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MUMBAI, India – Drivers of Mumbai's iconic horse-drawn carriages can't imagine not plying the roads pulling photo-snapping tourists atop their kitsch-covered chariots.
Yet that time is coming, thanks to a court order calling such superfluous "joyrides" a form of animal cruelty and banning them in India's financial capital from June 2016. Carts pulled by horses, oxen or camels and used for transportation or labor are exempt.
To carriage owner Varma Ramnarayan, it makes no sense. In the days before cars existed, "it was not considered an atrocity for people to use horses as transportation," he says. "Even today when the Indian president takes a ride in a horse carriage for ceremonial purposes, no one questions it."
He says losing the trade will devastate the 700 or so families that rely on it for their livelihoods. On a good day they can earn up to 3,000 rupees (about $47), charging anywhere from 200 to 1,000 rupees ($3 to $16) a ride. But most days are not so good. In the end, they make just enough to pay their families' apartment rental fees and cover the 500-rupee-a-day costs of feeding and caring for each of their beasts of burden.
The single-horse carriages — decorated in bright, flashy lights, plastic flower garlands and tinsel ornaments — have long been a draw for visitors to Mumbai's cramped and cobblestoned streets. Known as Victoria carriages, they were once popular with wealthy families in 19th century England, and are recognizable for their large wheels and for allowing passengers to sit face-to face.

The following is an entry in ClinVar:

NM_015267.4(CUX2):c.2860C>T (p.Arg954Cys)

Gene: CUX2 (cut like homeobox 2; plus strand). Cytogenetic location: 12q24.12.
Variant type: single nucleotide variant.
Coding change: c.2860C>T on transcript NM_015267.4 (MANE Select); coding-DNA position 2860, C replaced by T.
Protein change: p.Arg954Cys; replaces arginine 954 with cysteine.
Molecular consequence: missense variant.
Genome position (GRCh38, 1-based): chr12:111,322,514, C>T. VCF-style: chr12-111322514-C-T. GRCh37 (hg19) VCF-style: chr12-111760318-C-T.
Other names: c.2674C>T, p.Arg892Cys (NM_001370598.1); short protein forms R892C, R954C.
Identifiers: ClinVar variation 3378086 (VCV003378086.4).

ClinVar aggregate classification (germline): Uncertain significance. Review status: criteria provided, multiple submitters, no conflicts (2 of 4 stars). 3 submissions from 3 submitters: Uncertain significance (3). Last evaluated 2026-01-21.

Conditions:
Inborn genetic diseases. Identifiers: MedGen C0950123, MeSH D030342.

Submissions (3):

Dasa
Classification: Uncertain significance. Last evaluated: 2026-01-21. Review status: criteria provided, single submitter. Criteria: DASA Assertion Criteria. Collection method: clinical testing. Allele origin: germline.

"But when we are using these horses and horse carriages as a means of livelihood, we become evil," Ramnarayan says.
Animal rights activists have argued that the carriages are illegally operating without permits, and were subjecting the animals to abuse by forcing them to work overtime. They alleged dozens of cases in which horses were injured or went lame. Earlier this month, the Mumbai High Court agreed: "The activity of using horse-driven carriages only for joyrides solely for human pleasure is an avoidable activity" and "is in violation" of India's 2001 Prevention of Cruelty to Animals Act, it said in June 8 ruling.
It cites previous court rulings in stating that the "right to dignity and fair treatment is not confined to human beings alone, but it applies to animals as well," and that the "right not to be beaten, kicked or overriden is also a right recognized" by the law.
The court has asked the Maharashtra state government to organize new means of work for carriage working families, and also want the city's centuries' old stables shut down and the animals cared for elsewhere.
Many of the drivers fear they'll be left jobless and will lose both their homes and their horses.
"We treat our horses as our family," Ramnarayan says, breaking into sobs. "If we can't keep our Victorias where will we go? How can I afford to educate my kids? Where will we live? We will become homeless on the streets of Mumbai."
Stable groom Kumar Sukhraj is also worried about what he'll do next. He's lived and worked with horses for 35 years, massaging and bathing the animals in the stables amid hanging laundry, overturned wheelbarrows and discarded shoes. For his work, he receives 150 rupees (about $2.40) a day. "I don't know any other way of making a living."
Some vowed to fight the ban, and noted that horse carriages produced none of the toxic emissions put out by vehicles.
"Because of vehicular pollution so many people get sick and even die, but no NGO or government authority is going after the car manufacturers," says carriage owner Osman Qureshi, whose stable dates back to the days when Queen Victoria ruled over the British colonial empire in India.
"We will fight for our cause, we will go to the Supreme Court," Qureshi says. "It might be hard, but we will fight."